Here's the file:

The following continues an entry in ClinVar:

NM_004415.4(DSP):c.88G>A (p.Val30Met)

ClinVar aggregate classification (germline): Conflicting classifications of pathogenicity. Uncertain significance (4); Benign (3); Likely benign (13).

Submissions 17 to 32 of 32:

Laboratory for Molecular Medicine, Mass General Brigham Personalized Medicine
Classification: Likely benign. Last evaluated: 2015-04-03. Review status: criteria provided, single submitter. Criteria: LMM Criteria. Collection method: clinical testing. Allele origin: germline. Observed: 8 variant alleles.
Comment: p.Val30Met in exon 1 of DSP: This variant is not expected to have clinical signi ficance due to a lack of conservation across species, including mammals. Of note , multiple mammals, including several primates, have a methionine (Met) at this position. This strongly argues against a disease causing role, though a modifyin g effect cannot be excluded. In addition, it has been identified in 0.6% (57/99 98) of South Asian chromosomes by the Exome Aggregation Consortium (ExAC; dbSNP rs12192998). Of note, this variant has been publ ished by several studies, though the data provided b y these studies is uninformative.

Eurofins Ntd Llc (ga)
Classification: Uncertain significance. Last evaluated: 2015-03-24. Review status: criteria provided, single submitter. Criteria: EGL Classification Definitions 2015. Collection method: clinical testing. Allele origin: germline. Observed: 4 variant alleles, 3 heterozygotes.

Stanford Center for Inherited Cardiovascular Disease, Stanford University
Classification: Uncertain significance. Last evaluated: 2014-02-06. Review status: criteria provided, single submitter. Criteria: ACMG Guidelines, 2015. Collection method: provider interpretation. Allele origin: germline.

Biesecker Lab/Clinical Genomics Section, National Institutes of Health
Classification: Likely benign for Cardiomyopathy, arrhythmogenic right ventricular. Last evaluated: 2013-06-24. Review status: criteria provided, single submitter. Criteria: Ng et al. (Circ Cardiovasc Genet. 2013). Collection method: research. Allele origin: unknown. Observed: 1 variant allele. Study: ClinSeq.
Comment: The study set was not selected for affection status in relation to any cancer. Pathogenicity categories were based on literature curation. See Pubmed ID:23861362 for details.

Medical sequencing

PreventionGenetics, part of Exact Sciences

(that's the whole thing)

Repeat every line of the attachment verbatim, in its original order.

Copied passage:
The following continues an entry in ClinVar:

NM_004415.4(DSP):c.88G>A (p.Val30Met)

ClinVar aggregate classification (germline): Conflicting classifications of pathogenicity. Uncertain significance (4); Benign (3); Likely benign (13).

Submissions 17 to 32 of 32:

Laboratory for Molecular Medicine, Mass General Brigham Personalized Medicine
Classification: Likely benign. Last evaluated: 2015-04-03. Review status: criteria provided, single submitter. Criteria: LMM Criteria. Collection method: clinical testing. Allele origin: germline. Observed: 8 variant alleles.
Comment: p.Val30Met in exon 1 of DSP: This variant is not expected to have clinical signi ficance due to a lack of conservation across species, including mammals. Of note , multiple mammals, including several primates, have a methionine (Met) at this position. This strongly argues against a disease causing role, though a modifyin g effect cannot be excluded. In addition, it has been identified in 0.6% (57/99 98) of South Asian chromosomes by the Exome Aggregation Consortium (ExAC; dbSNP rs12192998). Of note, this variant has been publ ished by several studies, though the data provided b y these studies is uninformative.

Eurofins Ntd Llc (ga)
Classification: Uncertain significance. Last evaluated: 2015-03-24. Review status: criteria provided, single submitter. Criteria: EGL Classification Definitions 2015. Collection method: clinical testing. Allele origin: germline. Observed: 4 variant alleles, 3 heterozygotes.

Stanford Center for Inherited Cardiovascular Disease, Stanford University
Classification: Uncertain significance. Last evaluated: 2014-02-06. Review status: criteria provided, single submitter. Criteria: ACMG Guidelines, 2015. Collection method: provider interpretation. Allele origin: germline.

Biesecker Lab/Clinical Genomics Section, National Institutes of Health
Classification: Likely benign for Cardiomyopathy, arrhythmogenic right ventricular. Last evaluated: 2013-06-24. Review status: criteria provided, single submitter. Criteria: Ng et al. (Circ Cardiovasc Genet. 2013). Collection method: research. Allele origin: unknown. Observed: 1 variant allele. Study: ClinSeq.
Comment: The study set was not selected for affection status in relation to any cancer. Pathogenicity categories were based on literature curation. See Pubmed ID:23861362 for details.

Medical sequencing

PreventionGenetics, part of Exact Sciences